Take Home Test #2
Laissez Faire constitutionalism was a judicial philosophy that the government cannot and should not regulate the economy. Under this belief the people who were supporters of Laissez Faire constitutionalism supported the idea that the government and the United States as a whole society would benefit the most if its people were free to maximize and control their own business’s and economic decisions. The Supreme Court employed laissez faire constitutionalism in the late 1800s by making sure that the court itself ruled for laissez faire constitutionalism jurisprudence in court cases such as Plessy v Ferguson, and Lochner v New York. The governments only role in laissez faire constitutionalism was protecting the right of the people to bargain freely. Given this the Supreme Court decisions mirrored legislation and made it illegal prevent a company to prevent another company from entering a business or two businesses conspiring to control a whole supply of a certain good. In the late 1880s the Supreme Court judges and many others as well issued labor injunctions which was a way to try to prevent labor workers from striking. These labor injunctions made it illegal for these strikers to interfere with new workers taking their jobs, or blocking the entrances to their work place. The court also decided that freedom of contract could be limited when government had compelling reasons. The court decided that “police power” needed to be established to regulate private property to protect citizens and that it was for the public’s safety and health and that in certain cases the government and police can interfere with property rights if it is within these limits. Other legal devices the Supreme Court used to suppress labor were trespass, vagrancy, obstruction of traffic, disturbing the peace, and conspiracy laws. They also used yellow dog contracts which employers used and they would force an employee to sign saying that you would under no circumstances join the union. In Lochner v New York (1905) the court decided that limiting the hours worked by bakers was in no way related to health or safety and so it was an interference with liberty of contract. In Holden v Hardy (1898) Supreme Court agreed that the law limiting working hours of coal miners was constitutional because this profession was indeed known to be dangerous. What is known as the Progressive era then came along in the early 1900s and the government and people slowly but surely began rejecting the views of laissez faire constitutionalism. Housing became more affordable, sanitation become more important with cleaner parks and water, and social Darwinism started to become rejected as well. Businesses began consolidating production and transportation, creating huge corporations with a lot of economic power, also while decreasing the competition. Farmers and workers formed labor unions and agricultural partnerships. The term “liberty of contract” emerged and essentially meant that businesses could make contracts with their employees without government restrictions. The 16th-19th amendments were all passed during the Progressive era which made income taxes legal, the people got to vote in senators from now on, the 18th amendment created prohibition, and finally the 19th amendment finally gave women the right to vote. In this era the Hepburn act, Federal reserve act were both passed which strengthened interstate commerce, and finally allowed the government to regulate banking. The Progressive era also allowed women to join the work force and this was because of its emphasis on general welfare. Laissez- Faire constitutionalism was thought to be the cause of the Great Depression and why most people ended up rejecting it.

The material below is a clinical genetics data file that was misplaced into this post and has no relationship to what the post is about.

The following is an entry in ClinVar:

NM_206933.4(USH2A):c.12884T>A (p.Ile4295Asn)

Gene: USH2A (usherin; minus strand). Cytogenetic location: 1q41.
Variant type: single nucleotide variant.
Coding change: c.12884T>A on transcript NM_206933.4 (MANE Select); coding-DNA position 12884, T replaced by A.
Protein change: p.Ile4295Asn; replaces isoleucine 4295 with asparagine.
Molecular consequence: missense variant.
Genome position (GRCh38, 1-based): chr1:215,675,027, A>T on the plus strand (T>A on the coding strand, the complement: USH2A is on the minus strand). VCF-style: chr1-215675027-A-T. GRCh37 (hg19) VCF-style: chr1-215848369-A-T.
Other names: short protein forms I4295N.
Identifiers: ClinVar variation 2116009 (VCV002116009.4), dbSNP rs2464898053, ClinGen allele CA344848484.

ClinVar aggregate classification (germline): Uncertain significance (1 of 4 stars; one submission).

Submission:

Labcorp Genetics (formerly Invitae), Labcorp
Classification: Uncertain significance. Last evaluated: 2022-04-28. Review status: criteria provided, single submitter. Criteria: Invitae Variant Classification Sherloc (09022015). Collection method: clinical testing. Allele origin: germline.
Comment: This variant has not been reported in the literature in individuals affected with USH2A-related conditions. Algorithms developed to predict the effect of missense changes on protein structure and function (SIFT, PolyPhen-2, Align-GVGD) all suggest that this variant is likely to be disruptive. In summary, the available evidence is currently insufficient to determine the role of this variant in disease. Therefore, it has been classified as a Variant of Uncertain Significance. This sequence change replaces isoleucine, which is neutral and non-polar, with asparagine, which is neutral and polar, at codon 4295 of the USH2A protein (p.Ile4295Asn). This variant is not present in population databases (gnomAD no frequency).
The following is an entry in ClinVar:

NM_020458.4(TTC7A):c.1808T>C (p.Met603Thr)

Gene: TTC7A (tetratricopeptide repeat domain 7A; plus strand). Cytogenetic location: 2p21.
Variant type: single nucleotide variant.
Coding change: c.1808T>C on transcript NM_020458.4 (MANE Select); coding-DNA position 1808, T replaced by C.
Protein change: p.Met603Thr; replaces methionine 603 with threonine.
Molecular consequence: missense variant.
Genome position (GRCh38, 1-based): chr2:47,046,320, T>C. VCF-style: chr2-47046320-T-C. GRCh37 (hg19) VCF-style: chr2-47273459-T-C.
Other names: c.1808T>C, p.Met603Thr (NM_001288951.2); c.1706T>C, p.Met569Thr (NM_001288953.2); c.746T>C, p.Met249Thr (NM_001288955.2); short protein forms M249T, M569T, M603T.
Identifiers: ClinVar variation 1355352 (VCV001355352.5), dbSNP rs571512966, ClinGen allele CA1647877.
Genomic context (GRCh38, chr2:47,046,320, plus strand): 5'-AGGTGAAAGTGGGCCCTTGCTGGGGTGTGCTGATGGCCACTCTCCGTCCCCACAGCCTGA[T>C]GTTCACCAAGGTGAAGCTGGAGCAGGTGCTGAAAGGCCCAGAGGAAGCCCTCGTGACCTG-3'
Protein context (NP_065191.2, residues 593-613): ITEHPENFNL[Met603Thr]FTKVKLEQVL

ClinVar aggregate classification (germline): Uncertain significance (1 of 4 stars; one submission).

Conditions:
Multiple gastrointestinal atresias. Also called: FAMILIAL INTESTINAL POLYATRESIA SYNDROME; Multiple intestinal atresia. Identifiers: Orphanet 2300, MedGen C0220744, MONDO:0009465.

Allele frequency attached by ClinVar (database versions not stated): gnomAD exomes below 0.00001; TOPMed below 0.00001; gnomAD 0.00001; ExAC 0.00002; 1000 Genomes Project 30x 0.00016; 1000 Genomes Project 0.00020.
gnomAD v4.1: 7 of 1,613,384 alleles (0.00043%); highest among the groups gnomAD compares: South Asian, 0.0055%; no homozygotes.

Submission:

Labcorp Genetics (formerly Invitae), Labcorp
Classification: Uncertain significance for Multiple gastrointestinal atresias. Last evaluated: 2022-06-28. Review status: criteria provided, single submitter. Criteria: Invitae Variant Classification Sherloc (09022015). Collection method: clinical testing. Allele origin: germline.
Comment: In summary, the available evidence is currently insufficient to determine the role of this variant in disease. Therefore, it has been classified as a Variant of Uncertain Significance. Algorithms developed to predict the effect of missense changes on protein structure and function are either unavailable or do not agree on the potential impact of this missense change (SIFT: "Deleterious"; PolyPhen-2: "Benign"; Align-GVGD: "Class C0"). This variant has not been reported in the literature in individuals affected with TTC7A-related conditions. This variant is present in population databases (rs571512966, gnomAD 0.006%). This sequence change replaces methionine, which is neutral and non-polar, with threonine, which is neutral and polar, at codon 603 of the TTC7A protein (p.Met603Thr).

Eventually what is known as the New Deal Era arrived which built programs to employ people and build an infrastructure, and give emergency relief to people. People came to see that the government...